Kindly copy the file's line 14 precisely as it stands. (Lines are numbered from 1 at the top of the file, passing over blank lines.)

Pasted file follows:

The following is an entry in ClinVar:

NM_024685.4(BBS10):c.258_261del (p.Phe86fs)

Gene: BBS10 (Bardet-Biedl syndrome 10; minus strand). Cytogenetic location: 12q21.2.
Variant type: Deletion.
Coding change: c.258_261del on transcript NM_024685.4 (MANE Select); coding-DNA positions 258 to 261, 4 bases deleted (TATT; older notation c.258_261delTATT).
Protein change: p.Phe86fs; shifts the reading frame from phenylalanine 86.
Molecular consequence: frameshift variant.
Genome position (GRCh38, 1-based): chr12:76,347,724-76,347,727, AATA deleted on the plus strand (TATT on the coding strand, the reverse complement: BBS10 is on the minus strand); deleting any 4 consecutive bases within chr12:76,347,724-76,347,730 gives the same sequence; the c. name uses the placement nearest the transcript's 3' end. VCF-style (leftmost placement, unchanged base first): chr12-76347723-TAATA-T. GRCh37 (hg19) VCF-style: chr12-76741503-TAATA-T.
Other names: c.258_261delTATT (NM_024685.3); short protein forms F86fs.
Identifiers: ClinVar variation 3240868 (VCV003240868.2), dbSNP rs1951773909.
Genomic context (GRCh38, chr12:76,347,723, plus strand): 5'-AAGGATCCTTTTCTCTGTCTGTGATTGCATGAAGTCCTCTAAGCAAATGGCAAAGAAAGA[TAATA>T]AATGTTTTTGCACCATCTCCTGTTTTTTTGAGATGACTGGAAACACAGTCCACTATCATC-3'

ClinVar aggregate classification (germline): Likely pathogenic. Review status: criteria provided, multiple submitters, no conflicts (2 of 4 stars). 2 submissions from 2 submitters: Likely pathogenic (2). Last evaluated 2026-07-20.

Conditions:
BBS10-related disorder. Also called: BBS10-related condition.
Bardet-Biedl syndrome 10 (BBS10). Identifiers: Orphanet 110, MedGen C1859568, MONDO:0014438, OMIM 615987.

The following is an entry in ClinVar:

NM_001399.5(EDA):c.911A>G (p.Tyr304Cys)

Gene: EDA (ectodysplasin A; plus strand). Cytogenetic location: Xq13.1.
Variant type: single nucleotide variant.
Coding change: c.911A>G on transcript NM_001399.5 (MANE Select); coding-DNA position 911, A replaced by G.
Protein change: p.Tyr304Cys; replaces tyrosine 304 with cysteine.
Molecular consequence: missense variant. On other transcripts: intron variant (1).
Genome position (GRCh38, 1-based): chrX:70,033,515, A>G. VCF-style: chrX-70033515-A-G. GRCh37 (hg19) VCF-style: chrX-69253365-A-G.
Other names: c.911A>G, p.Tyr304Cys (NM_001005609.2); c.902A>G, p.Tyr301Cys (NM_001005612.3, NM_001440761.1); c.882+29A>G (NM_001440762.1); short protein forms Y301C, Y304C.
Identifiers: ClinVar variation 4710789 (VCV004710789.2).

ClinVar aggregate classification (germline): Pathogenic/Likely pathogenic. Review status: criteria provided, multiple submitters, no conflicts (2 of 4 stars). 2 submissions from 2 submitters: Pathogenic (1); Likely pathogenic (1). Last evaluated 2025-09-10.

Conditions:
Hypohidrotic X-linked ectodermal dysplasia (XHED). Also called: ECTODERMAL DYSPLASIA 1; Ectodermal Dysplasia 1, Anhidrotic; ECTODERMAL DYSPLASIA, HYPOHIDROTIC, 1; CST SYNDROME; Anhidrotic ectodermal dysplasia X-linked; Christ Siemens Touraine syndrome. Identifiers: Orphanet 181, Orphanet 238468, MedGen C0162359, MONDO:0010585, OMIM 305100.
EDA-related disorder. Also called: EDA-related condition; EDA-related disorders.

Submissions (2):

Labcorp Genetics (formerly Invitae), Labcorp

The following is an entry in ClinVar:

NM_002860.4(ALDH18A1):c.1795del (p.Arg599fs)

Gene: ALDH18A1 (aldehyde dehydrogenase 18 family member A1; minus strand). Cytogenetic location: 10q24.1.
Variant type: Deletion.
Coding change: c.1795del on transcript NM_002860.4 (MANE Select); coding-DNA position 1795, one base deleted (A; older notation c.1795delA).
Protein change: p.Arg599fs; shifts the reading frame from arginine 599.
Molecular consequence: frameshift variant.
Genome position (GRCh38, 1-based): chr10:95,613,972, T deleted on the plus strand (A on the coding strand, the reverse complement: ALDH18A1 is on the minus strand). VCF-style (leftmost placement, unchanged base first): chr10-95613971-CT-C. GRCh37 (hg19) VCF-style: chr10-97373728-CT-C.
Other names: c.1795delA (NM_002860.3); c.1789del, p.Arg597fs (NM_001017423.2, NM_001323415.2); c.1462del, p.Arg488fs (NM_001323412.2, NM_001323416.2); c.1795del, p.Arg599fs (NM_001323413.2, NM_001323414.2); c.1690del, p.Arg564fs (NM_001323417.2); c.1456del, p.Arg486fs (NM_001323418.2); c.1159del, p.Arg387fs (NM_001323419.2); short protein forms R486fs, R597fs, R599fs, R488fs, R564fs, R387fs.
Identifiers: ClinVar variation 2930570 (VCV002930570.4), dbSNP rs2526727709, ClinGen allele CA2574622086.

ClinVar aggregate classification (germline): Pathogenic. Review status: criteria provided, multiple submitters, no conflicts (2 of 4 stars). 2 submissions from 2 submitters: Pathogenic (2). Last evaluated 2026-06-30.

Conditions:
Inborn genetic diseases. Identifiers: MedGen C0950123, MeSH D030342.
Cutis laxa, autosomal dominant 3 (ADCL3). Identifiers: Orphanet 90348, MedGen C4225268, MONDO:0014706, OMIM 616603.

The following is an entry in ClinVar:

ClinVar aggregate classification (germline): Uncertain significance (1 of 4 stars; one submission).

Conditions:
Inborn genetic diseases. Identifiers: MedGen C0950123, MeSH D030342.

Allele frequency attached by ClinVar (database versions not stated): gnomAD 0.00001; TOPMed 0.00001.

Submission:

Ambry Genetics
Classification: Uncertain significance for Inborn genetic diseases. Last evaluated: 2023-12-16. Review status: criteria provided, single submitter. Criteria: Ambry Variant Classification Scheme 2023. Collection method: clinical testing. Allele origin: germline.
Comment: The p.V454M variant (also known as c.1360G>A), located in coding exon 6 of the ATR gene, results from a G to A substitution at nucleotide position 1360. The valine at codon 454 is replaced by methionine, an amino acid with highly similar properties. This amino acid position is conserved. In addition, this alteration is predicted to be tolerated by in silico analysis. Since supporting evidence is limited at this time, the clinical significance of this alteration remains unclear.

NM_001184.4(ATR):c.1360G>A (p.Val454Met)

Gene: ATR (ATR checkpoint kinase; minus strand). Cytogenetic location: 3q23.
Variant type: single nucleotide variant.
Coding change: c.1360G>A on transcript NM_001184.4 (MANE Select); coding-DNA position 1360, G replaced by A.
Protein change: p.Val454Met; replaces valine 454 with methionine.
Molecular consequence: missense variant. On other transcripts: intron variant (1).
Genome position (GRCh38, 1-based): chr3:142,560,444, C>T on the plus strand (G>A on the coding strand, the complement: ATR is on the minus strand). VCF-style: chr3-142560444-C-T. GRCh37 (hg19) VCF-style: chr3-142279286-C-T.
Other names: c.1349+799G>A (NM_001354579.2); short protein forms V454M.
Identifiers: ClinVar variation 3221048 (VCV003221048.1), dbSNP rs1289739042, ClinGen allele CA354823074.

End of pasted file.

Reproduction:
BBS10-related disorder. Also called: BBS10-related condition.